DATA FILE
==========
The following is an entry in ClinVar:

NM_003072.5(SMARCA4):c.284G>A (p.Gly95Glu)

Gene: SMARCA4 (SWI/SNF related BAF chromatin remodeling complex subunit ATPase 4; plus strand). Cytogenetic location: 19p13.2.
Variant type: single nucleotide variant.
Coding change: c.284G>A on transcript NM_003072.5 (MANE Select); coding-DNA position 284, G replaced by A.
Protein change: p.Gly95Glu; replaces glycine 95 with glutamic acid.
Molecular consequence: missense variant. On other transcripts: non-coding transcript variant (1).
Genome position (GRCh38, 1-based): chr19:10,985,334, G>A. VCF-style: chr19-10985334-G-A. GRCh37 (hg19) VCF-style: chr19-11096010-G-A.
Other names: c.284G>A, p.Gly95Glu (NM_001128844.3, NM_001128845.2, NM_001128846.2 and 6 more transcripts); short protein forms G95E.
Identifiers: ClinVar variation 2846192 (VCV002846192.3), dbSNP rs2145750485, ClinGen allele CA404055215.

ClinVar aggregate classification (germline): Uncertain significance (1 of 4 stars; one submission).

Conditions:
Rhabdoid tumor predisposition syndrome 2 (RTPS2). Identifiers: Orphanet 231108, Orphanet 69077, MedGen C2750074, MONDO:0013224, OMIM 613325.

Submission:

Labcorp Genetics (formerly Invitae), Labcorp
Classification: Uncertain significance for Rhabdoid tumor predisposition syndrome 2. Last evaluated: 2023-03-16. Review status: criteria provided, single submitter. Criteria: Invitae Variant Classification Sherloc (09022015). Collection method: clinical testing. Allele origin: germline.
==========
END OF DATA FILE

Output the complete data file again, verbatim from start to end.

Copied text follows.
The following is an entry in ClinVar:

NM_003072.5(SMARCA4):c.284G>A (p.Gly95Glu)

Gene: SMARCA4 (SWI/SNF related BAF chromatin remodeling complex subunit ATPase 4; plus strand). Cytogenetic location: 19p13.2.
Variant type: single nucleotide variant.
Coding change: c.284G>A on transcript NM_003072.5 (MANE Select); coding-DNA position 284, G replaced by A.
Protein change: p.Gly95Glu; replaces glycine 95 with glutamic acid.
Molecular consequence: missense variant. On other transcripts: non-coding transcript variant (1).
Genome position (GRCh38, 1-based): chr19:10,985,334, G>A. VCF-style: chr19-10985334-G-A. GRCh37 (hg19) VCF-style: chr19-11096010-G-A.
Other names: c.284G>A, p.Gly95Glu (NM_001128844.3, NM_001128845.2, NM_001128846.2 and 6 more transcripts); short protein forms G95E.
Identifiers: ClinVar variation 2846192 (VCV002846192.3), dbSNP rs2145750485, ClinGen allele CA404055215.

ClinVar aggregate classification (germline): Uncertain significance (1 of 4 stars; one submission).

Conditions:
Rhabdoid tumor predisposition syndrome 2 (RTPS2). Identifiers: Orphanet 231108, Orphanet 69077, MedGen C2750074, MONDO:0013224, OMIM 613325.

Submission:

Labcorp Genetics (formerly Invitae), Labcorp
Classification: Uncertain significance for Rhabdoid tumor predisposition syndrome 2. Last evaluated: 2023-03-16. Review status: criteria provided, single submitter. Criteria: Invitae Variant Classification Sherloc (09022015). Collection method: clinical testing. Allele origin: germline.